Free Legal Advice Is Worth What You Pay For It

Discussion in 'Local Chicken Laws & Ordinances' started by BigPeep, Jun 22, 2009.

  1. drjpb3

    drjpb3 Chirping

    Apr 14, 2011
    A couple of people on the road have chickens so I assumed they where legal. Wrong as usual. The neighbors are not complaining but they are building a new sub behind me. Also the house next to me has been empty (foreclosed) for some time. So it may get new owners. Not sure if I should keep them. My kids are attached.
  2. bsntomsn

    bsntomsn In the Brooder

    Jan 28, 2011
    All of this info is so rewarding. However, I am having trouble getting a response out of anyone down town. One website here in Cols Oh refers to chickens as "exotic animals," but another part describes them as "fouls." Also, I have to submit a drawing or description of my coop and how I will clean it and deal with the waste. The website also states I have to have my chickens seen by a vet. Does all this sound familiar to anyone. Has anyone else gone thru this and was successful?
  3. Tootie23

    Tootie23 In the Brooder

    Apr 24, 2011
    Lakewood, Oh
    I am getting ready to submit an exemption in my city to keep chickens. My questions are how long does it usually take to change an ordinance? Do I need to use legal wording and verbage when I submit the paperwork? Has anyone here fought their city succesfully? So far there are 16 pro chicken keepers,several local buisnesses and a couple of council members who seem to not care one way or the other. [​IMG] I really hope I can win this!
  4. This post evidences a mindset that we should have to ask for permission from the government to do things. A better mindset would be, "The government should not restrict my right to do things, unless those things infringe on the rights of other people."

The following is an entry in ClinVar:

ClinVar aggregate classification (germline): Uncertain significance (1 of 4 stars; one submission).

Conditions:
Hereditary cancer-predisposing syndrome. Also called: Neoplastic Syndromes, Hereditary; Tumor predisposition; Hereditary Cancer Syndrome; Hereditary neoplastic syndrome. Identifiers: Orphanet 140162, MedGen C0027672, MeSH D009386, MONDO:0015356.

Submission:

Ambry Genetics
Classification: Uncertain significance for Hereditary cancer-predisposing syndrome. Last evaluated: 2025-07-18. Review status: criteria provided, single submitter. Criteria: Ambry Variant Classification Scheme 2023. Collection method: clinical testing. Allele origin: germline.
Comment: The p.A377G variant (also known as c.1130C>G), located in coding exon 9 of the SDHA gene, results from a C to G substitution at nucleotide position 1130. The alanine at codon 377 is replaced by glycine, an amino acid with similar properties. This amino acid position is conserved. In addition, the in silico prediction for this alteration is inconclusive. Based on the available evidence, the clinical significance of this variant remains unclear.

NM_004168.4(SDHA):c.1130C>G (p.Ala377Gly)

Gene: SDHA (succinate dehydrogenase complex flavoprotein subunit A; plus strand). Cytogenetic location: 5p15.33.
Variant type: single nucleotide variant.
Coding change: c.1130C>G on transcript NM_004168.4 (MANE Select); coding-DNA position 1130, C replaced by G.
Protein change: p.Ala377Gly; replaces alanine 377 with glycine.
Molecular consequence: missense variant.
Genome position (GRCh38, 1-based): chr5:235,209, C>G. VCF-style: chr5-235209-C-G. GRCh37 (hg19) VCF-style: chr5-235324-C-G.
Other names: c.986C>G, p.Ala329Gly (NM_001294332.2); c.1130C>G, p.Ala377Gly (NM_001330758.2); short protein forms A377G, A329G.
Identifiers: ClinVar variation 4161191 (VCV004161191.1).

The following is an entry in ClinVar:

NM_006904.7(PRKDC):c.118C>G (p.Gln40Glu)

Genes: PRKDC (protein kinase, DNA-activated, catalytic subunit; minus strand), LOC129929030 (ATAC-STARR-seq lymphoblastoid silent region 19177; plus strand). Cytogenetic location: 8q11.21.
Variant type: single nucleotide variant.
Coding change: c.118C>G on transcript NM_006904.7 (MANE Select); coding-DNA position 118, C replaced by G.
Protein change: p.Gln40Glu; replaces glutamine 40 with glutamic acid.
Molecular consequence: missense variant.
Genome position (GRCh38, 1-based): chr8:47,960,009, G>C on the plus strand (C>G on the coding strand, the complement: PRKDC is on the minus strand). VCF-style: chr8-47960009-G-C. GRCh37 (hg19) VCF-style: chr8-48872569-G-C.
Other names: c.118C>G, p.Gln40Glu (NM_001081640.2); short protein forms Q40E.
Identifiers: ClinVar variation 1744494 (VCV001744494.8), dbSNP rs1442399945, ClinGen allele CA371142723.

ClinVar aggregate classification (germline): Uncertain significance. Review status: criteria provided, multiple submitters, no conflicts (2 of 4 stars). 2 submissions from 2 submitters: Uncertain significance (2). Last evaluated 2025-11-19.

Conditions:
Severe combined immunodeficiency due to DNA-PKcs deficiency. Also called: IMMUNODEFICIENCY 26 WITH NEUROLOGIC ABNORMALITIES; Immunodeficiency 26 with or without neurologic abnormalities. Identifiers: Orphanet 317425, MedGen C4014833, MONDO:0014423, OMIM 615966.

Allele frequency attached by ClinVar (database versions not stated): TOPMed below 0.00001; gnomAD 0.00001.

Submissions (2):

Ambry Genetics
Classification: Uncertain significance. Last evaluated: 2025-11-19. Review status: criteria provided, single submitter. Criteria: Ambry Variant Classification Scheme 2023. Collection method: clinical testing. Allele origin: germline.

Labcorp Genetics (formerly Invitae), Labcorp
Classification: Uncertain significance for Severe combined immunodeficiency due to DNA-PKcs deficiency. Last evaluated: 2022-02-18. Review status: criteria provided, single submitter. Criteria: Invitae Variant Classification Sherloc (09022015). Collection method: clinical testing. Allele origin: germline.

Shame on the citizens of California for permitting a political climate where people believe they must in effect bribe their elected officials with additional tax revenue, in order to get those officials to do the right thing.

    Wouldn't it be great if the City of Sacramento, instead of taxing the act of chicken-keeping (which is what a $50/year permit amounts to), would instead simply pass an ordinance explicitly allowing chicken-keeping WITH NO PERMIT REQUIRED so long as it's limited to methods which don't bother others (enclosed, no roosters, limits on # of chickens, etc.)

    After all, the keeping of chickens by its residents costs the city nothing, while at the same time benefiting those who keep chickens (e.g., the voters).

    You shouldn't have to GIVE something (taxes) in exchange for something you WANT (keeping chickens) when keeping chickens imposes no costs on anyone else.

    It's possible to "be into your community and stuff" without advocating for yet another tax on your neighbors who want to keep chickens.

    Also, to say that "chicken permits...would help bring in revenues and save jobs....." is mistaken. Taxing people for something that they should be able to do for free will tend drive people out of the city...which tends to reduce property values (reducing the tax base) and eliminate all adds up. Remember, a tax does not create wealth. It just takes wealth away from the people who generated it and gives it to the government to waste, or to spend for the benefit of people who did not generate that wealth.

    well said Grayghost!​
    Last edited: May 1, 2011
  5. bsntomsn

    bsntomsn In the Brooder

    Jan 28, 2011
    Well from the verbage I have come across, it doesn't appear that I have to pay a fee, only I have to be approved to build my coop and keep it. But of course it's very difficult to get in touch with someone downtown to ask questions.